God’s fourfold “Come!”

God calls us into fellowship: with Himself and with other people, for the future and right now, into a fellowship of life and suffering—and it all leads to eternal happiness. This is a mission all believers have in common.

“God is faithful, by whom you were called into the fellowship of His Son, Jesus Christ our Lord” (1 Corinthians 1: 9). This was the Bible text of a divine service on 7 June 2020 in Merlebach in France.

God is faithful. “That means that He is trustworthy, that He does what He says,” Chief Apostle Jean-Luc Schneider said. We do not always see this because God not has yet fulfilled all of His promises. In retrospect, however, we recognise time and again that God is faithful.

What does this faithful God do? He calls us. That means: He chooses us, not the other way around. And He knows us better than we know ourselves and knows what we can accomplish with His help. Nonetheless, He allows us to freely choose to follow His call or not.

And what does God call us for? “He calls us to have eternal fellowship with Jesus Christ, our Lord.” He is in His kingdom with His Father, in His glory, the Chief Apostle said. “Jesus wants us to be where He is,” he added.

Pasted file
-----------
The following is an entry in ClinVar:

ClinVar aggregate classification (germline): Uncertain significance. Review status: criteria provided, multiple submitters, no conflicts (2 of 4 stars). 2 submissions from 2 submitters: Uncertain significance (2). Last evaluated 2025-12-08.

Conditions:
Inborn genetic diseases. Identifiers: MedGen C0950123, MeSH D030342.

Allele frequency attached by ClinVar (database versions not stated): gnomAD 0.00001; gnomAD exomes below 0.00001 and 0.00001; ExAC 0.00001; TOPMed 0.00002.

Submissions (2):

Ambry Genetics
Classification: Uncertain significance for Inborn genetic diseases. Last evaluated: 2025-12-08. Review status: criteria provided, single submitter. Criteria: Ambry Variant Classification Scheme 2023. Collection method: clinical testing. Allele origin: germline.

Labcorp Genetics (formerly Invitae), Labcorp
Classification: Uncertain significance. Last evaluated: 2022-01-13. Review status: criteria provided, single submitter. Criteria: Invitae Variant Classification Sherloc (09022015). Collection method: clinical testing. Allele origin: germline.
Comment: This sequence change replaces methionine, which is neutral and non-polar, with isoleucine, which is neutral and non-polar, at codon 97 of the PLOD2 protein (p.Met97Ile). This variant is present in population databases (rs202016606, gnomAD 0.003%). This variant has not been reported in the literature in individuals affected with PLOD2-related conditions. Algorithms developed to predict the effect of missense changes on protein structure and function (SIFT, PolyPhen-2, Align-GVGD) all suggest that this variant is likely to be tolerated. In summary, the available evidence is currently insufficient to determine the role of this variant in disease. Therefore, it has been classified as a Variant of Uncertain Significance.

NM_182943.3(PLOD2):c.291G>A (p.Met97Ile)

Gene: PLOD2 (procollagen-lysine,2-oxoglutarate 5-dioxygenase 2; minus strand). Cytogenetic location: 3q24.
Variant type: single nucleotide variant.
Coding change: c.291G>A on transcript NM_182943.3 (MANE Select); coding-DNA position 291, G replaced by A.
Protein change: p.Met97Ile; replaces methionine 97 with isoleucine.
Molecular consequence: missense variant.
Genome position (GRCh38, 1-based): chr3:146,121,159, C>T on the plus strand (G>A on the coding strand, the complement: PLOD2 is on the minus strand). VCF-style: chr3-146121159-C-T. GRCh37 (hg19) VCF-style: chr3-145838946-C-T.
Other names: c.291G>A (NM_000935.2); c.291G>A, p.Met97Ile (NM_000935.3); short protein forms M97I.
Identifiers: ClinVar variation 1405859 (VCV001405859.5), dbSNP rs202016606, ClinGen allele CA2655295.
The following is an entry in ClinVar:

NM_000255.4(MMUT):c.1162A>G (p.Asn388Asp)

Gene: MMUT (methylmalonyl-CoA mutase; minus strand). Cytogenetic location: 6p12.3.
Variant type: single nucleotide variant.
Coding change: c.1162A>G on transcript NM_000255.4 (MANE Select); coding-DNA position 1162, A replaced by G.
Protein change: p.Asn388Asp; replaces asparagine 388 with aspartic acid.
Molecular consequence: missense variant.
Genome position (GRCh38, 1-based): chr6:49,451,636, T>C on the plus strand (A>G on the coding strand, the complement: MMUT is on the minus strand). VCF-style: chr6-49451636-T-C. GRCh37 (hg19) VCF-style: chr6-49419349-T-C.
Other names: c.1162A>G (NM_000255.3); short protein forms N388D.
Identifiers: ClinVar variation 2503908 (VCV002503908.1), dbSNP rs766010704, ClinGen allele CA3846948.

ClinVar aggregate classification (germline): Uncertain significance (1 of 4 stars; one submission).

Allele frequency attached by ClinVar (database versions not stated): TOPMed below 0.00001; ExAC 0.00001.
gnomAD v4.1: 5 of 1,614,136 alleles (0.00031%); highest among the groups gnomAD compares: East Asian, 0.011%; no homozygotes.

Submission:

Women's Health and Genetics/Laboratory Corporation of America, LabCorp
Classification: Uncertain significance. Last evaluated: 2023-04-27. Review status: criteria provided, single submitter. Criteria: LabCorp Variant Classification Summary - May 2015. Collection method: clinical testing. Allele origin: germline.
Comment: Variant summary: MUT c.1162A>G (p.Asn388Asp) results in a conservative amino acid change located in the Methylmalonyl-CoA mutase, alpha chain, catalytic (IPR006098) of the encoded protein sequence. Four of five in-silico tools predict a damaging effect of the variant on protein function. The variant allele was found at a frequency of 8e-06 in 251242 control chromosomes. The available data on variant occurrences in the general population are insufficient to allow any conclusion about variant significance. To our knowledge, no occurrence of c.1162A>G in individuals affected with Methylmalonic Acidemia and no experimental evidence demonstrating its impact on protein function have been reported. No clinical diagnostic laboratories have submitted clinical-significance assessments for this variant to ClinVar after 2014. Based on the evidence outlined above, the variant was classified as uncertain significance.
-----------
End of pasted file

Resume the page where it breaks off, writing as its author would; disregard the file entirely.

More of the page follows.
God calls us to share fellowship with Jesus already today, the fellowship of life. “We can be together through all of life’s circumstances.” And that means:

  • facing our own suffering as He did by struggling to remain in fellowship with God.
  • supporting Jesus in His mission to proclaim the gospel by doing good things.
  • not forgetting any of these tasks at any time, but making them our top priority.

God also calls us into the fellowship of the believers, into the Church, the Chief Apostle pointed out.

  • “The purpose of Christians is to be together and to act jointly: to pray together, to celebrate together, to work together.”
  • It is up to us to consolidate this unity, he said, by fighting the virus of discord: let us not spread rumours, let bygones be bygones, and let us talk about the good things and not the bad things.
  • Jesus expects His own to serve one another. “There must not be customers and suppliers: some come to enjoy and others are there to do the work. Everyone can contribute to the well-being of the community.”

Finally, God calls us to share in the fellowship of Holy Communion:

  • as a foretaste of the marriage supper of the Lamb.
  • to remind us that Christ shared everything with mankind, even suffering and death.
  • in order to receive the strength so that we can fight as He fought.
  • as a means to reinforce the fellowship of the faithful.

For the bread and wine is the same for all, and the celebration of Holy Communion is the same for all. “What would we do without fellowship? Thank You, Lord, for permitting me to be part of my fellowship.”

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Andreas Rother
Chief Apostle, Divine service